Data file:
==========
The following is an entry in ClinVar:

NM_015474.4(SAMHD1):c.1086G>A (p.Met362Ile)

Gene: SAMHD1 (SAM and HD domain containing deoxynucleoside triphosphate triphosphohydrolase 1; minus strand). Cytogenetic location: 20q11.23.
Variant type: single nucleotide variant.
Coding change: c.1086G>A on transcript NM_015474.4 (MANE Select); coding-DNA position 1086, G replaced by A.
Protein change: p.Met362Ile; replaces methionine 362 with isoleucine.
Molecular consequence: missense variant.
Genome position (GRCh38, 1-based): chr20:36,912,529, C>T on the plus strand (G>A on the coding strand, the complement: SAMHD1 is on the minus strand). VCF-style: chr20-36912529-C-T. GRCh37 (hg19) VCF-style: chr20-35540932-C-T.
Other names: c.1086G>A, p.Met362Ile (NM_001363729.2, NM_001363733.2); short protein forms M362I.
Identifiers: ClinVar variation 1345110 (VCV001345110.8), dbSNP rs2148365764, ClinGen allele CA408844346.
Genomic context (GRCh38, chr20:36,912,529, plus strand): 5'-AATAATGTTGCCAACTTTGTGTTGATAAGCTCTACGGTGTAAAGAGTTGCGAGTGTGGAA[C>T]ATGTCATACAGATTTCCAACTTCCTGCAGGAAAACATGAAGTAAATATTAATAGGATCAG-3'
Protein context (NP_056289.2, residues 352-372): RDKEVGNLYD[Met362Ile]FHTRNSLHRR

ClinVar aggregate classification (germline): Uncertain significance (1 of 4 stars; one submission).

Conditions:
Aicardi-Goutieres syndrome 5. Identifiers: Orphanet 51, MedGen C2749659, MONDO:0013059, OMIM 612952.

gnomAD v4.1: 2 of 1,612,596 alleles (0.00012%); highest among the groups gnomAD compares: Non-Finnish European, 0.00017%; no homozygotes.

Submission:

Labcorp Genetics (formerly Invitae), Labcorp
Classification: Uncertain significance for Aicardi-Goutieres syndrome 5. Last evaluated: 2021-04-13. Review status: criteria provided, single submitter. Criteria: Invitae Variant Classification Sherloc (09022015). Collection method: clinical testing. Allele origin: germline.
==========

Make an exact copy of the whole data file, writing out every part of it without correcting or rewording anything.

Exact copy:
The following is an entry in ClinVar:

NM_015474.4(SAMHD1):c.1086G>A (p.Met362Ile)

Gene: SAMHD1 (SAM and HD domain containing deoxynucleoside triphosphate triphosphohydrolase 1; minus strand). Cytogenetic location: 20q11.23.
Variant type: single nucleotide variant.
Coding change: c.1086G>A on transcript NM_015474.4 (MANE Select); coding-DNA position 1086, G replaced by A.
Protein change: p.Met362Ile; replaces methionine 362 with isoleucine.
Molecular consequence: missense variant.
Genome position (GRCh38, 1-based): chr20:36,912,529, C>T on the plus strand (G>A on the coding strand, the complement: SAMHD1 is on the minus strand). VCF-style: chr20-36912529-C-T. GRCh37 (hg19) VCF-style: chr20-35540932-C-T.
Other names: c.1086G>A, p.Met362Ile (NM_001363729.2, NM_001363733.2); short protein forms M362I.
Identifiers: ClinVar variation 1345110 (VCV001345110.8), dbSNP rs2148365764, ClinGen allele CA408844346.
Genomic context (GRCh38, chr20:36,912,529, plus strand): 5'-AATAATGTTGCCAACTTTGTGTTGATAAGCTCTACGGTGTAAAGAGTTGCGAGTGTGGAA[C>T]ATGTCATACAGATTTCCAACTTCCTGCAGGAAAACATGAAGTAAATATTAATAGGATCAG-3'
Protein context (NP_056289.2, residues 352-372): RDKEVGNLYD[Met362Ile]FHTRNSLHRR

ClinVar aggregate classification (germline): Uncertain significance (1 of 4 stars; one submission).

Conditions:
Aicardi-Goutieres syndrome 5. Identifiers: Orphanet 51, MedGen C2749659, MONDO:0013059, OMIM 612952.

gnomAD v4.1: 2 of 1,612,596 alleles (0.00012%); highest among the groups gnomAD compares: Non-Finnish European, 0.00017%; no homozygotes.

Submission:

Labcorp Genetics (formerly Invitae), Labcorp
Classification: Uncertain significance for Aicardi-Goutieres syndrome 5. Last evaluated: 2021-04-13. Review status: criteria provided, single submitter. Criteria: Invitae Variant Classification Sherloc (09022015). Collection method: clinical testing. Allele origin: germline.